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The Battalion

The Student News Site of Texas A&M University - College Station

The Battalion

The Student News Site of Texas A&M University - College Station

The Battalion

Sophomore LHP Shane Sdao (38) reacts after a strikeout during Texas A&Ms game against Texas at Disch-Falk Field on Tuesday, March 5, 2024. (CJ Smith/The Battalion)
A Sunday salvage
May 12, 2024
The Northgate district right adjacent to the Texas A&M campus houses a street of bars and other restaurants.  
Programs look to combat drunk driving
Alexia Serrata, JOUR 203 contributor • May 10, 2024
Junior Mary Stoiana reacts during Texas A&M’s match against Oklahoma at the NCAA Women’s Tennis Regional at Mitchell Tennis Center on Sunday, May 5, 2024. (CJ Smith/The Battalion)
No. 13 A&M upsets No. 5 Virginia in dominant fashion, 4-1
Roman Arteaga, Sports Writer • May 17, 2024

No. 13 Texas A&M women’s tennis met Virginia in the quarterfinal of the NCAA Tournament on Friday, May 17 at the Greenwood Tennis Center...

Beekeeper Shelby Dittman scoops bees back into their hive during a visit on Friday, April 5, 2024. (Kyle Heise/The Battalion)
Bee-hind the scenes
Shalina Sabih, Sports Writer • May 1, 2024

The speakers turn on. Static clicks. And a voice reads “Your starting lineup for the Texas A&M Aggies is …” Spectators hear that...

Kennedy White, 19, sits for a portrait in the sweats she wore the night of her alleged assault inside the Y.M.C.A building that holds Texas A&M’s Title IX offices in College Station, Texas on Feb. 16, 2024 (Ishika Samant/The Battalion).
'I was terrified'
April 25, 2024
Scenes from 74
Scenes from '74
April 25, 2024
Farewell from the graduating Battalion staff of 2024
Farewell from the graduating Battalion staff of 2024
The Battalion May 4, 2024

Dust-Spewing Asteroid, Fossilized Egg and Antidepressant Developments: This Week in Science

via University of Arizona

The Bennu asteroid was discovered to have a rough surface instead of a smooth surface required for a landing.

When it comes to the world of science, researchers make discoveries and breakthroughs every day. To help you keep up with them, The Battalion compiles a few of the most compelling scientific stories from the past week.
Astronomy: The case of the coughing asteroid  
The OSIRIS-REx is a sample-return mission made by NASA for data collection. Most recently, it was planned to sample the asteroid known as Bennu, which orbits around the sun at a similar distance to that of Earth’s. However, problems arose when further investigation revealed that Bennu lacked the smooth surface OSIRIS-REx required to land.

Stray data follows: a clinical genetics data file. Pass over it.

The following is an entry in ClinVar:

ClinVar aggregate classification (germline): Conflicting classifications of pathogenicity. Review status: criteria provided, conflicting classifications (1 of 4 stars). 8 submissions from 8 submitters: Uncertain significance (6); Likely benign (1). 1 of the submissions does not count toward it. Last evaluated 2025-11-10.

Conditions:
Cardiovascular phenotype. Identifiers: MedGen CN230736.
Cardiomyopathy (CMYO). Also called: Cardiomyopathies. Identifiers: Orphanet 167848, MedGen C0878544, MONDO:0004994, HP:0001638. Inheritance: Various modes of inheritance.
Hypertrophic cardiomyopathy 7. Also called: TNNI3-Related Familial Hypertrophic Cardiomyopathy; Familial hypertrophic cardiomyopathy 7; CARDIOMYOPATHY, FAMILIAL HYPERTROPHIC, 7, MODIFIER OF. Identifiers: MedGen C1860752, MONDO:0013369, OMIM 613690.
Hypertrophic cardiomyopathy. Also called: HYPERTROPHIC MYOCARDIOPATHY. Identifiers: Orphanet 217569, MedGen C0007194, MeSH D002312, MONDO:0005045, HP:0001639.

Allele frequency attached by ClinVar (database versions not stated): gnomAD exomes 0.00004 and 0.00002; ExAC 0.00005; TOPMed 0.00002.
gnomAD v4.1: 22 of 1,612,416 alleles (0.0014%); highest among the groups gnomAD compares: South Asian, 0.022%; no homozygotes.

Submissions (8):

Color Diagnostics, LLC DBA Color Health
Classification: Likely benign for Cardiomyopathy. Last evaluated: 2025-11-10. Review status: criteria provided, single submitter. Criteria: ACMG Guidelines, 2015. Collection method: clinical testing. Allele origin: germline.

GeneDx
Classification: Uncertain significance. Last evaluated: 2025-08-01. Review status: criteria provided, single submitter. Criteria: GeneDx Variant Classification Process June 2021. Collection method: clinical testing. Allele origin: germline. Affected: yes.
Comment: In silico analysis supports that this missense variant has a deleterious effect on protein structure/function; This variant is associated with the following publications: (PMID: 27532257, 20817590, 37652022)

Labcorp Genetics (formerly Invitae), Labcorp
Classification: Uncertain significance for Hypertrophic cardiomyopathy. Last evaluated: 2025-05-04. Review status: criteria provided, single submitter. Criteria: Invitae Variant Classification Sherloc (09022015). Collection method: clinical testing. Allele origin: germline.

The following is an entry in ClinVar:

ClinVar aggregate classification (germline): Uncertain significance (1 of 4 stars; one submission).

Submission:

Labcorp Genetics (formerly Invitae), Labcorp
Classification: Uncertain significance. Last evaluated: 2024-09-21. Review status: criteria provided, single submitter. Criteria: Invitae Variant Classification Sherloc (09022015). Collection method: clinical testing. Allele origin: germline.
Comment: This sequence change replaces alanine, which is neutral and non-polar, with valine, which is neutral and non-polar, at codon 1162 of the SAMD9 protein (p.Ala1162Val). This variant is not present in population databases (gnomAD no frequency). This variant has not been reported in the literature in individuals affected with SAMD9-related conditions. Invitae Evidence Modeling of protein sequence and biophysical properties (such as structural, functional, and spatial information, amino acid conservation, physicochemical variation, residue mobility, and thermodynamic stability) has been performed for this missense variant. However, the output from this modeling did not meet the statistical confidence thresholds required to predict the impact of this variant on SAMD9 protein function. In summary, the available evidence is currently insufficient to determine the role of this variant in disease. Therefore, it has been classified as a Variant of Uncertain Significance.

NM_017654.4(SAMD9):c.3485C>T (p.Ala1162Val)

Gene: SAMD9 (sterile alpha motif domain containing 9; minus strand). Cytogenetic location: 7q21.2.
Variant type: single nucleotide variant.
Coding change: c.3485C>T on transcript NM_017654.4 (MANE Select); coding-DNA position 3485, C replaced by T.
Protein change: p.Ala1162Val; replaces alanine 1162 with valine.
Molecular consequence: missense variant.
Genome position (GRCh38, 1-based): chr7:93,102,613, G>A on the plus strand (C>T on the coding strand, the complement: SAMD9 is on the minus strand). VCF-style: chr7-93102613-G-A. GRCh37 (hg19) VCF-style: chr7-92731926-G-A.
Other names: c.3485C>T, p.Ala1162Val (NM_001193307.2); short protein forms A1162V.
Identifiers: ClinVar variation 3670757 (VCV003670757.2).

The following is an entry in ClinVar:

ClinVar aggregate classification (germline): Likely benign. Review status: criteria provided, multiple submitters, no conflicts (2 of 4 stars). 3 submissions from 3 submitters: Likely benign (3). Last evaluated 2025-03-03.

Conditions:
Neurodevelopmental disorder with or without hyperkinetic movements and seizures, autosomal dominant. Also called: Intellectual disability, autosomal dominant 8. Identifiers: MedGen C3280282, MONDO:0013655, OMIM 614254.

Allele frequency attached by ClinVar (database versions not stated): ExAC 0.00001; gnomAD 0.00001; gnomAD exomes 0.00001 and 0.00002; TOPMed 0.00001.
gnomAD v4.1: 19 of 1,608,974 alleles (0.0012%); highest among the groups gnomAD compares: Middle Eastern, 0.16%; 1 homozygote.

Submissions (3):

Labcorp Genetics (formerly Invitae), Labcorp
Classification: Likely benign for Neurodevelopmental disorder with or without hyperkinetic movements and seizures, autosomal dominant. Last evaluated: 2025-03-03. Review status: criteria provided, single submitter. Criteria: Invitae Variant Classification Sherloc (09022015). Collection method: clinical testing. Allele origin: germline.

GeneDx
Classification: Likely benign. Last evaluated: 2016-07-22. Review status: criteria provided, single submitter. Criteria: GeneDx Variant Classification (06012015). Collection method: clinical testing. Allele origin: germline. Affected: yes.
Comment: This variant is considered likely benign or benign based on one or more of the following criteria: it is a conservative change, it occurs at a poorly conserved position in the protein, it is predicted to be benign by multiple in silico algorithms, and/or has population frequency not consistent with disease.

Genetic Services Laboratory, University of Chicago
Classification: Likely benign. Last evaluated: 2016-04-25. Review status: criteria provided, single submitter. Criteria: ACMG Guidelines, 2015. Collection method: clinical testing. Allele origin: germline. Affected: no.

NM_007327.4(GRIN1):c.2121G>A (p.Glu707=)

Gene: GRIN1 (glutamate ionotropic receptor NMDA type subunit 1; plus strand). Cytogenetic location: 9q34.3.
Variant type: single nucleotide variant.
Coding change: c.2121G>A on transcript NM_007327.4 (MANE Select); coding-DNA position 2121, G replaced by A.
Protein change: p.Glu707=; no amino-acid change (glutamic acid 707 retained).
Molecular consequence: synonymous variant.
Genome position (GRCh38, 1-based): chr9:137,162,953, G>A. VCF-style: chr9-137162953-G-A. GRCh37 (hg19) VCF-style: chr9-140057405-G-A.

While it will take longer, the mission is expected to find a place to land eventually. However, during OSIRIS-REx’s wait, scientists were able to notice that Bennu was spitting out clouds of dust. Bennu had repeated this behaviour ten times in timeframe of a month. Scientists now wait for the hopeful return of OSIRIS-REx around 2023, with samples of Bennu that tell of our solar system’s early chemical composition.
Palaeontology: Fossilized egg found inside would-be mother
The fossil of an ancient bird was first discovered 11 years ago in northwestern China, dated to be around 110 million years old. In 2018, scientists found that the bird also had a fossilised egg tissue inside of her.
However, further examination revealed that the egg had two layers instead of the usual one; this suggests that the bird was kept the egg inside the abdomen for too long. The layers are also very thin in nature, supporting the idea that it might have been egg-binding that killed the would-be mother. The species was named Avimaia schweitzerae.
Health: New antidepressant drug with unknown side-effects
A new ketamine-based drug, named Spravato, has been developed as an antidepressant. The drug is the first fundamentally different medicine made against depression in decades. However, some psychiatrists believe the testing was not as strict as that of previous medications, and it is still unknown what will happen when an individual stops taking Spravato or any long-term effects it will have.
Still, other psychiatrists are glad to have another option that seems to work for some who have little success with current treatment, stating that it also works fast. As time progresses, scientists may be able to develop better ketamine-based drugs, with Spravato only being the first of many.

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